Why would Republican mayoral candidate and Metro Councilwoman Angela Leet want another debate with Mayor Greg Fischer?
Hasn’t she lost enough?
After last week’s debate, it is obvious that Fischer overwhelms Leet in policy… and politics. Fischer will win this reelection handily, as he should.
Where he demonstrated full command over issue after issue, Leet seemed completely stuck to her script… which was cursory at best.
From the challenges of creating more direct flights at Louisville International Airport to the need to open more grocery stores and eliminate food deserts, Fischer demonstrated a deep understanding of the issues. He clearly understood the economics that drive decisions of various industries.
When asked about Metropolitan Sewer District and sewer infrastructure, Leet eagerly offered her engineering background. Fischer, on the other hand, had made his fortune as an entrepreneur, and he knew our sewer problems are basically about economics… not engineering. A mayor must know economics, not engineering.
One stark contrast between the two was when they were asked about restrictive housing covenants — redlining. Other than managing to identify that it had to do with segregation, Leet didn’t seem to understand Louisville’s history of the practice. “The fact of the matter is, it is horrible. It is not a thing that we agree with. We want to stop redlining,” she said.
Compare that to Fischer’s response: “Redlining was a practice in the 1930s to 1950s where mortgage brokers would put red lines around areas of cities indicating they were dangerous areas … it was long ago eliminated. It resulted in institutionalized racism.” He further explained that his administration is working to make sure “every person has high-speed internet … so there is not a new form of redlining taking place.” Will he succeed? We hope so. At least he understands the concept.
Even Leet’s plan for reducing violent crime — the core issue of her campaign — fell flat. She made it clear she would replace police Chief Steve Conrad. Her other solution seemed to be based on paying officers more. “We should never have police officers who choose a career in law enforcement, having to work two or three jobs to provide for their family,” she said.
She doesn’t say how she plans to accomplish this. It seemed to be a line scripted to pander to the police union, which recently endorsed her.
Fischer made a convincing case that violent crime, which is down locally in recent years, is not the fault of one person… the chief. Homicides more than doubled from the year he took office 2011 — from about 50 to a high of about 120 in 2016 — largely because of the opioid epidemic. The rate has since declined, and the mayor and council have poured money into neighborhood initiatives, including No More Red Dots, a violence-disrupter group LEO wrote about in 2017.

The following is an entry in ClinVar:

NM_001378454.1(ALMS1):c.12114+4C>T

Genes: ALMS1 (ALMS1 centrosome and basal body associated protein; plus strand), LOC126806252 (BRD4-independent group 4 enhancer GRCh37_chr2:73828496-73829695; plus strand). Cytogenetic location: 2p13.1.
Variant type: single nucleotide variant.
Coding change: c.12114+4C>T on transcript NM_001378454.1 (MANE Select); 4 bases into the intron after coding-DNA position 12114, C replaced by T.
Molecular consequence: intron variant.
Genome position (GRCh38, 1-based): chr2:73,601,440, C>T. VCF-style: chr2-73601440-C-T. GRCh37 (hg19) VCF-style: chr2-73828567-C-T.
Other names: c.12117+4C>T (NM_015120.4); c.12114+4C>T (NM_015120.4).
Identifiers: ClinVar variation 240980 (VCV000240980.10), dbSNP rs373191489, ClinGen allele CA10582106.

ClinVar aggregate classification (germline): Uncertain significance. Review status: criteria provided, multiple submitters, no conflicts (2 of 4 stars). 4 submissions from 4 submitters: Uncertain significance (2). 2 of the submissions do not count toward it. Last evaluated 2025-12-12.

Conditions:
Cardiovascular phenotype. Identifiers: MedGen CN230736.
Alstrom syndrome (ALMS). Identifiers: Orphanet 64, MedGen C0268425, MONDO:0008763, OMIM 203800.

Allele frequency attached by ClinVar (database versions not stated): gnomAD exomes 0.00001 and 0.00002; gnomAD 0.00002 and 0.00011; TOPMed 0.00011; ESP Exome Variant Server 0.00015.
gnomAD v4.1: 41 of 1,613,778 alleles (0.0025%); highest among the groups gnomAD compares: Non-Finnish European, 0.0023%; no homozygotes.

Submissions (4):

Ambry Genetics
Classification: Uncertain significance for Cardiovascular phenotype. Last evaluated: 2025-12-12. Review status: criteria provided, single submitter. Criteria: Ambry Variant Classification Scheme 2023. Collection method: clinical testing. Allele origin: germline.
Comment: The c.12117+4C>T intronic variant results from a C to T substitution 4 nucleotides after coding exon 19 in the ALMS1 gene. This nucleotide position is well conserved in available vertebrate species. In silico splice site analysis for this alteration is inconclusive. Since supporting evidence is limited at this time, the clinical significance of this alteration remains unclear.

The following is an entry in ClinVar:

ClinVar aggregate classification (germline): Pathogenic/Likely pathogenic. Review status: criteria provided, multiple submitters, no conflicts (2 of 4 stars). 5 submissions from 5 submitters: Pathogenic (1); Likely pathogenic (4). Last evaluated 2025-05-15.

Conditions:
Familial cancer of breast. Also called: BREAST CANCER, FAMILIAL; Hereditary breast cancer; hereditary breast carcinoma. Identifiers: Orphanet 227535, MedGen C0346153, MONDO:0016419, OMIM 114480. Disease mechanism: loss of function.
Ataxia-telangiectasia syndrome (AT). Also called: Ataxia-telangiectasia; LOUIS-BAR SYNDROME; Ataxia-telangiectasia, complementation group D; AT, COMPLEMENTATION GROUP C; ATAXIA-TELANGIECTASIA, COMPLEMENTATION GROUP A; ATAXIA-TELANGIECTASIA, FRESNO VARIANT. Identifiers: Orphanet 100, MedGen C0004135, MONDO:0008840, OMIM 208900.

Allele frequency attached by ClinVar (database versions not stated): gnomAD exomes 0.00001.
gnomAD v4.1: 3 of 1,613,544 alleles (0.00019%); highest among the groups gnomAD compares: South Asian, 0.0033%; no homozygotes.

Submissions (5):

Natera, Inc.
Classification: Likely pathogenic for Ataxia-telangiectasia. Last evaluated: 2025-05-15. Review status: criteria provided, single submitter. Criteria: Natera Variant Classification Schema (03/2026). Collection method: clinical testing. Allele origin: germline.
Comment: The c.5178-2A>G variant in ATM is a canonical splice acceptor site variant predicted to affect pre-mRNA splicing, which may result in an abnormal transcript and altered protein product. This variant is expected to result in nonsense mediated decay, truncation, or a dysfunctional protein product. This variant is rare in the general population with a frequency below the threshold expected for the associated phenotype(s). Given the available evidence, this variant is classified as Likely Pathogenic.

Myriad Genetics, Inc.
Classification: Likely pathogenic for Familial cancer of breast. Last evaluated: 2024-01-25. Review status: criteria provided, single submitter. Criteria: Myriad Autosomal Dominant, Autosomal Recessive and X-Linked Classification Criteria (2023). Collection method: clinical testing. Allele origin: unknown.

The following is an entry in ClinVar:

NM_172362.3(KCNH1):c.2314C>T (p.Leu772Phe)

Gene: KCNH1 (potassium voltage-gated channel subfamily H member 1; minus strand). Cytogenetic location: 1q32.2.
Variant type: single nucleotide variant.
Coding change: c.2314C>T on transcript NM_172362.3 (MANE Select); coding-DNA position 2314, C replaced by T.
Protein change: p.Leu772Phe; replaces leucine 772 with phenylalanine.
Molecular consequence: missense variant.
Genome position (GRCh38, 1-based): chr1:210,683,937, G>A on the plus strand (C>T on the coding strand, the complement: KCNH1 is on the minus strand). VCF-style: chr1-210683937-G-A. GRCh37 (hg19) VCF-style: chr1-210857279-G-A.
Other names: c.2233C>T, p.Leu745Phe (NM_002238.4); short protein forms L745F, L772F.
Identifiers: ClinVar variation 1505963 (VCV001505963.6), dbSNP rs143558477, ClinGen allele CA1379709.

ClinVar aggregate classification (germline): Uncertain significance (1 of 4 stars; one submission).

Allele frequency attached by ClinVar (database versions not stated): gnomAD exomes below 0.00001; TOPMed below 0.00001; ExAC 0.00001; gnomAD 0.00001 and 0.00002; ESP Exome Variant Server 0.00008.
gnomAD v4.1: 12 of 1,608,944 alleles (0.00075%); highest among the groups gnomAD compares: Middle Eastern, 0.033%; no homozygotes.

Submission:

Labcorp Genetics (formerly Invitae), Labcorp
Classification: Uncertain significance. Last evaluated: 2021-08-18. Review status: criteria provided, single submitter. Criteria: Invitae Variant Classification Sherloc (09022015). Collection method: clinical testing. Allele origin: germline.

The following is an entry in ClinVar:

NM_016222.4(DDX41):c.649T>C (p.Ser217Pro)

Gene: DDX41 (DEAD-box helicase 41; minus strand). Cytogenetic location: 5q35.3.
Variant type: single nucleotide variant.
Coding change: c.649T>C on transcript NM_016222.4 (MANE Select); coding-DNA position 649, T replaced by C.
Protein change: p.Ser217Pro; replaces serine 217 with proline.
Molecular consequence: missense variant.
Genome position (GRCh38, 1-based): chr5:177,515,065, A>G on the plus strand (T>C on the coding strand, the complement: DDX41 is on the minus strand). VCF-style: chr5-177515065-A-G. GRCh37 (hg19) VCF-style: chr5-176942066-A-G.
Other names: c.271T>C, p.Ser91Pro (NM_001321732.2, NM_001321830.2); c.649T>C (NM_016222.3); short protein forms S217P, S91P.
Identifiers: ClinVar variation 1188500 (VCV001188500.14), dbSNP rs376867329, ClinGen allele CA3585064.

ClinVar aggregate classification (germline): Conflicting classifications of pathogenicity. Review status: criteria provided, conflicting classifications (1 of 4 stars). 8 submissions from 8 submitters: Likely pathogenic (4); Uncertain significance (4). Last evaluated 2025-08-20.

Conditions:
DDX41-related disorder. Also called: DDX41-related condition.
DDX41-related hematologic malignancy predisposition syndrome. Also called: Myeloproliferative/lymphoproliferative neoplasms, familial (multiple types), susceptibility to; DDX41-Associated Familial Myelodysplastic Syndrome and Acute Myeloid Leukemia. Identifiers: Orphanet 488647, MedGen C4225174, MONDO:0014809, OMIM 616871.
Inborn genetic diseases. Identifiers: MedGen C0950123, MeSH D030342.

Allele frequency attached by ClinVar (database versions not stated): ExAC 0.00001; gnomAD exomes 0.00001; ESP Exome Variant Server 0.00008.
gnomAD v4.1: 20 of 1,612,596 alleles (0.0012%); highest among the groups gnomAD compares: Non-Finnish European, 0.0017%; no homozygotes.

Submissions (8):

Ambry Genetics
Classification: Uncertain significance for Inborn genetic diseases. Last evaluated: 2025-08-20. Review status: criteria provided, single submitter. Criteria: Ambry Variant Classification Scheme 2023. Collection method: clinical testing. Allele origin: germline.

Like plenty of politicians, Leet restates problems she reads about in headlines. In the best case, they might be reacting to the pulse of their districts. Leet is not. She loses on the politics, too. In a liberal, Democratic city, Leet is running as a McConnell/Bevin Republican — two politicians who couldn’t be elected as dog catcher in Louisville.
When asked what part of the Republican agenda appealed to her — and why she is a Republican — Leet offered “strong family values, hard work, integrity, limited government, limiting our expenditures.”
If that wasn’t vague enough, Leet even sprinkled into her remarks a little Trump Republicanism — echoing his “American carnage” gaff. In her opening remarks, she said, “I’m running for the children who step over body bags when they get off the bus.” This is hyperbolic to the point of being an outright lie. No child, adult or student has stepped over a body bag getting off the bus. It’s offensive to politicize homicides. This isn’t just hyperbolic — it’s an outright lie.
Fischer, who has frustrated the progressive liberal side of his base, gave a surprisingly brilliant list of values that make him a Democrat: Working people; economic equality; educational equality; keeping our schools out of state control; protecting a woman’s right to choose; and protecting LGBTQ rights and equality.
For Leet, convincing Louisville that she should be mayor was always going to be difficult. Now, it is obvious only Fischer is prepared for the job… and more debates won’t change that.